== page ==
The painter, more struck than all the rest by this effect of color, exclaimed: “Look! at this end of the table, we might fancy ourselves feasting with cholera-patients, we are such fine blues and greens.”
This jest was not much relished. Fortunately, the loud voice of Ninny Moulin demanded attention, and for a moment turned the thoughts of the company.
“The lists are open,” cried the religious writer, really more frightened than he chose to appear. “Are you ready, brave champions?” he added.
“We are ready,” said Morok and Jacques.
“Present! fire!” cried Ninny Moulin, clapping his hands. And the two drinkers each emptied a tumbler full of brandy at a draught.
Morok did not even knit his brow; his marble face remained impassible; with a steady hand he replaced his glass upon the table. But Jacques, as he put down his glass, could not conceal a slight convulsive trembling, caused by internal suffering.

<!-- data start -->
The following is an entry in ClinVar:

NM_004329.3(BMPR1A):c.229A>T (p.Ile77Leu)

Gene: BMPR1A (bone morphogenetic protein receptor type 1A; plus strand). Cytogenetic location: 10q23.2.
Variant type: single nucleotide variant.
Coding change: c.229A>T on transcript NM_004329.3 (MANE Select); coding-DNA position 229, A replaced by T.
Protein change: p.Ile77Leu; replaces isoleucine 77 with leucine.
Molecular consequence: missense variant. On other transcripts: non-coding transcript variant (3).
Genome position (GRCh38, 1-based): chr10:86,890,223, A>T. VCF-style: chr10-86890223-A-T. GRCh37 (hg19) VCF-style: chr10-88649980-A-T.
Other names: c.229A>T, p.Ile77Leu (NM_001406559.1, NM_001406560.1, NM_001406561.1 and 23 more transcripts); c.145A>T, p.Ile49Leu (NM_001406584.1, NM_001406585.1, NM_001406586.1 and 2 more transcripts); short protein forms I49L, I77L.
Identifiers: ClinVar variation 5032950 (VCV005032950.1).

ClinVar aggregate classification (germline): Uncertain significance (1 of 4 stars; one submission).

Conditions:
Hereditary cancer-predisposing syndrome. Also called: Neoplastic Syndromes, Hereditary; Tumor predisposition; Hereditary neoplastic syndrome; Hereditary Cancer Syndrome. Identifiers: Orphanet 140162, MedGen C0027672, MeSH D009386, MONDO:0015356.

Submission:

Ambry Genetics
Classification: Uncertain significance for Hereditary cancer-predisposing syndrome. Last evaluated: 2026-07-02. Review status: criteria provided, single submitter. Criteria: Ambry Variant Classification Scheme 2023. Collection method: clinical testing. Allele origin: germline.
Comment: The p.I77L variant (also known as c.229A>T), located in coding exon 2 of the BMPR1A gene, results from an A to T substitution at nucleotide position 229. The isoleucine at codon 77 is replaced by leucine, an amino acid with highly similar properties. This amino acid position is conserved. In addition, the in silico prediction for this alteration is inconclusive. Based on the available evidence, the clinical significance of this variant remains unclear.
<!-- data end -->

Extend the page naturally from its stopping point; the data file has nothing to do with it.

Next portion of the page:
“Bravely done!” cried Ninny Moulin. “The quarter of a bottle of brandy at a draught—it is glorious! No one else here would be capable of such prowess. And now, worthy champions, if you believe me, you will stop where you are.”
“Give the word!” answered Jacques, intrepidly. And, with feverish and shaking hand, he seized the bottle; then suddenly, instead of filling his glass, he said to Morok: “Bah! we want no glasses. It is braver to drink from the bottle. I dare you to it!”
Morok’s only answer was to shrug his shoulders, and raise the neck of the bottle to his lips. Jacques hastened to imitate him. The thin, yellowish, transparent glass gave a perfect view of the progressive diminution of the liquor. The stony countenance of Morok, and the pale thin face of Jacques, on which already stood large drops of cold sweat, were now, as well as the features of the other guests, illuminated by the bluish light of the punch; every eye was fixed upon Morok and Jacques, with that barbarous curiosity which cruel spectacles seem involuntarily to inspire.